All comes down to how savvy the tenant you're evicting is. If they aren't savvy at all, you could probably get them out in under a year. Pay them $5K. $10K. Get them out.

If they are savvy, you'll need to follow protocol and will likely end up in court/rent board hearing. Sleeping there once a month might work, but it all comes down to what the tenant fights you on. 

Originally posted by @Saj S. :

3 thoughts:

1) That payment looks awfully low. I don't think your mortgage person is including Property taxes and Insurance. I put this into a mortgage calculator, and I see a PITI with PMI at around $8,700. Don't forget to include maintenance, capex, and utlities (unless the water is separately metered). You are looking to be closer to $9,500/month including all of these fees.

2) 3.5% down payment is an FHA loan. Your post said you aren't going the FHA route, but the down payment is 3.5%. I'd be certain to clarify this with your mortgage broker.

3) Your monthly income of $9.4K is based on renting all 3 units right? With FHA, you are required to live there for the first year. Also, to do an owner move in eviction, you'll need to be there for 1 year AND there is a local ordinance on the ballot next week raising this to 2 years.

Be sure to consider these 3 points before moving forward

 @Saj Shah thank you for your feedback. Few follow up comments to your comments below.

1) I was working on gathering the other expenses but looks like you ball parked it for me. Thank you! I need to sit down and get actual expenses however and will update this page for them.

2) Thanks for the heads up. I may be confused or misspeaking but I was told and from my readings on here, my understanding is you can get a FHA loan with the lowest down payment option being 3.5% or you can get a low down payment loan from other private lenders with even a lower down payment. The FHA loan is great for people with any credit issues or to maximize getting the lowest interest rate, however, I have read in a tight market that FHA can be a deal breaker as the seller would prefer something which can close quicker. I have good personal credit (780ish) and feel confident the interest rate spread between a FHA loan and private lender wouldn't be significant enough vs. the trade off of not being able to get my offer accepted because sellers do not like FHA loans.

3) I have lived and rented in Oakland for two years now. I plan to spend another 1-3 years here and would love to take advantage of owner occupant rights to start my real estate investing career. When I do move out, all rents would be at market which would be another benefit when selling because the property could be equally attractive to an investor or owner occupant as they both would have market rents to begin with.

Would love to connect and understand different expenses you incur at your properties in the Bay Area!

@Saj S. forgot to mention you in my last response. Thanks again.

Originally posted by @Saj S. :
Originally posted by @Taye Nguyen:

What if you move in with one bed and not rent out for one year?
But only sleep there once a month?

 All comes down to how savvy the tenant you're evicting is. If they aren't savvy at all, you could probably get them out in under a year. Pay them $5K. $10K. Get them out.

If they are savvy, you'll need to follow protocol and will likely end up in court/rent board hearing. Sleeping there once a month might work, but it all comes down to what the tenant fights you on. 

I plan to live here full time. I already pay $3.6k in rent and do not mind paying $4k in rent as I can afford that. In addition, I get all the benefits of owning real estate like tax savings, equity accumulation related to the mortgage, and cash flow (or at least break even).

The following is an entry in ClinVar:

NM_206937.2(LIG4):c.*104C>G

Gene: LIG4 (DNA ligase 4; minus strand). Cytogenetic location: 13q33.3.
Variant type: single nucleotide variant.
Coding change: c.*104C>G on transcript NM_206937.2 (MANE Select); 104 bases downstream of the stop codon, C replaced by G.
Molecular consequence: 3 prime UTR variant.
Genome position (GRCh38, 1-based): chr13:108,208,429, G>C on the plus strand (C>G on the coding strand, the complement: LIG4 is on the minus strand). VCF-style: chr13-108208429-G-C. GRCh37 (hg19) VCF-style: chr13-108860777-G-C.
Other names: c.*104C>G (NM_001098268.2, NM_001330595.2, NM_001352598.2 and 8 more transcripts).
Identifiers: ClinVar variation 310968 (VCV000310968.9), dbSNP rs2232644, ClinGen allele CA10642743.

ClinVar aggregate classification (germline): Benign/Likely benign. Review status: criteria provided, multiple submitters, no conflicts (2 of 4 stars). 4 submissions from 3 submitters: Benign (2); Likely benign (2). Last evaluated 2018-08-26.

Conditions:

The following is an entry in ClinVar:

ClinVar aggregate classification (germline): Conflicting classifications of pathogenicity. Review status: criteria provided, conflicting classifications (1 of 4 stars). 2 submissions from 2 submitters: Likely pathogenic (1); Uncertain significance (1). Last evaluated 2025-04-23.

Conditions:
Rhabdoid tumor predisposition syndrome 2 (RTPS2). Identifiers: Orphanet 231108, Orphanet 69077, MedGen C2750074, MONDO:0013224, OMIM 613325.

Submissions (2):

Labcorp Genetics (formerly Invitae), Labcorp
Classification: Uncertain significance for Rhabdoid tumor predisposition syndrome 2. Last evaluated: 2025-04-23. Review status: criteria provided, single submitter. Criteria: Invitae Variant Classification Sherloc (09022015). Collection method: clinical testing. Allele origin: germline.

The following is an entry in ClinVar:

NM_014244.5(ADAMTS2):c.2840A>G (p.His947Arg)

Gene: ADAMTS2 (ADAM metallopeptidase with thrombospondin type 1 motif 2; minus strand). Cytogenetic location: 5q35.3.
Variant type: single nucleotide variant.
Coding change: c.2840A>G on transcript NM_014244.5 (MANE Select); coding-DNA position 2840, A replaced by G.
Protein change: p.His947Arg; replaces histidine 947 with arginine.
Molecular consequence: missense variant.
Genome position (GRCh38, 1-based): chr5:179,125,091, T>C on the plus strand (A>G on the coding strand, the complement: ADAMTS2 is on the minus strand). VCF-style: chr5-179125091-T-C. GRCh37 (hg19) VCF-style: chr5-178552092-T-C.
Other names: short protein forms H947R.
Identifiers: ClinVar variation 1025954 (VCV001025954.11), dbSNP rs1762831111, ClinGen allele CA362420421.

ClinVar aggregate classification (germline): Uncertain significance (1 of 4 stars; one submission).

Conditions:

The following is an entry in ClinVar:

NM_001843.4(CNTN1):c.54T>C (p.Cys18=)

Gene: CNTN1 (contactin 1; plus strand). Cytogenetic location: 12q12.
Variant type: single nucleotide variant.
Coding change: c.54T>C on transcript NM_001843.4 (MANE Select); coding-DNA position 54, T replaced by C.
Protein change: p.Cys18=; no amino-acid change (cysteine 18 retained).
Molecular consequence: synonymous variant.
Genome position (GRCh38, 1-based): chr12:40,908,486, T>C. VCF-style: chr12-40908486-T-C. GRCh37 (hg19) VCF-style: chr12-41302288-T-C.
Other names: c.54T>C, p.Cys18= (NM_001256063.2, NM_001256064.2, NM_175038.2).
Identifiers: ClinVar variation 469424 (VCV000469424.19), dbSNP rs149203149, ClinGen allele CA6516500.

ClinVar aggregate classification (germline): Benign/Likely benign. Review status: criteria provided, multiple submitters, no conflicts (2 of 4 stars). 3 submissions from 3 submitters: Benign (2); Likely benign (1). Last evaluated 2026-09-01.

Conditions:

I am a little scared on the valuation side however. You could say we are at or getting near the top of the market, so what happens when a slow down does occur? Will the property be valued to some extent on its new increased income? Or will it trade with the market like SFRs? I am hoping to force some equity by bumping up rents and fixing it up but not sure if there is meat left on the bone.

@Preet Bains what types of financing are these private lenders offering that has a lower than 3.5% down payment? 

Usually private lenders (or portfolio lenders) start at 7%. The interest rate spread in an FHA loan at 4% and 7% would kill this deal.

I am not aware of any lender out there offering a lower down payment than 3.5% other than VA or USDA loans, low income grants like NACA.

@Saj S. okay I guess I'm mistaken. From what he said, he said SOME credit unions and local banks in the Bay Area are lending with only 3% down. He has not followed up yet but hopefully he is right :) either way I can definitely put up a larger downpayment 5-10%.

Do you have any recommendations? Cash only haha

I've read that is true - there are some local banks that will lend locally, with low down payments, especially recently. 

I'd be curious to know if those ended up being sucessful.

I recommend @Chris Mason

Hey @Preet Bains,

Did you end up putting in an offer? I've been looking at that same place. 2731 Harrison St right? The problem with my analysis is that you will bleed tons of cash for about 2 years, but if you can hang on for two years, you'll be okay!

I put an offer in, but it would be really interesting to compare analysis notes after it sells!

Matt

@Matt Oehrlein "but if you can hang on for two years, you'll be ok".

Imagine saying that in early 2007.

You should buy based on today. Buying based off of 2 years from now is dangerous. 

heyyyy does anyone know what specific credit unions lend with a down payment below 3.5% ? It would be great to know about non FHA options.

I'm working on figuring out how to finance my second owner occupy multifamily home. I want to buy a triplex. And it seems FHA is going to be the next best option, since I don't want to drop all that cash on a bigger down payment.

Doesn't FHA require a certain amount of cash reserves for a triplex? Does anyone know how much (how many months) of cash reserves are required to finance a triplex via FHA?

Not every lender will let you, but the FHA will let you put as little as 3.5% down on a 1 - 4 unit home you intend to occupy as your primary residence.

On a loan under the conforming loan limit of $424,100 most lenders will let you put 3% down with stellar credit.

On a loan a high balance conforming loan over $424,100 and under the loan limit of $636,500 most lenders will let you put 5% down.

On a loan of more the $636,500 you are in what is considered a jumbo mortgage loan. You will struggle to find financing at less than 15% down.

Those are on single family homes. The triplex max loan amount before it becomes a jumbo loan is $984,525 dependent on your county.

Most lenders also have a stipulation of at least 20% - 25% down on conventional loans on multi family properties.

For a low down payment your best bet is going FHA and keeping the loan under $984,525 as long as you intend to owner occupy.